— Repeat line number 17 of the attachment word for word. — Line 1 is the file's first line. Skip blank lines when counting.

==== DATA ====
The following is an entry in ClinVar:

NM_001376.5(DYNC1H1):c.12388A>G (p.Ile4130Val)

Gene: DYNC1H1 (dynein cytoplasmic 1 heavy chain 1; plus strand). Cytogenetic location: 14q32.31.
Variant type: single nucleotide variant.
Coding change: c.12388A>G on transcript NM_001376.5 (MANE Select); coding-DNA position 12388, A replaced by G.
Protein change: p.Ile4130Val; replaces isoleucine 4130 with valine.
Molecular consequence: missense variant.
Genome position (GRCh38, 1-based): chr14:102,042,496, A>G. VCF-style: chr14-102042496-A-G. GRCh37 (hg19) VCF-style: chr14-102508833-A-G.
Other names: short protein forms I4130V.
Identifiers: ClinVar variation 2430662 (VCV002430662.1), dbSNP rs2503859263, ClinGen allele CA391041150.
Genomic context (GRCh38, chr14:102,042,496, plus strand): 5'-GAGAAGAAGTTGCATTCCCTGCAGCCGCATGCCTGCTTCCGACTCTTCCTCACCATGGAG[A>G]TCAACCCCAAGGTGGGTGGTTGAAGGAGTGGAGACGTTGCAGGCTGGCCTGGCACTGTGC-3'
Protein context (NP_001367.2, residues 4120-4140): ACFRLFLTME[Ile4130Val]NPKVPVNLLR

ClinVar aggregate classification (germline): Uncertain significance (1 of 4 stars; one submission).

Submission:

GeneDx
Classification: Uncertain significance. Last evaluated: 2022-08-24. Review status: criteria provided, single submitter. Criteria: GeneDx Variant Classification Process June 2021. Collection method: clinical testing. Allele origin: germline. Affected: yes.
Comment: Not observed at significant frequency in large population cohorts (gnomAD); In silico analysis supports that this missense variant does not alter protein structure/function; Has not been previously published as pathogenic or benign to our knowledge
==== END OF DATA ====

Comment: Not observed at significant frequency in large population cohorts (gnomAD); In silico analysis supports that this missense variant does not alter protein structure/function; Has not been previously published as pathogenic or benign to our knowledge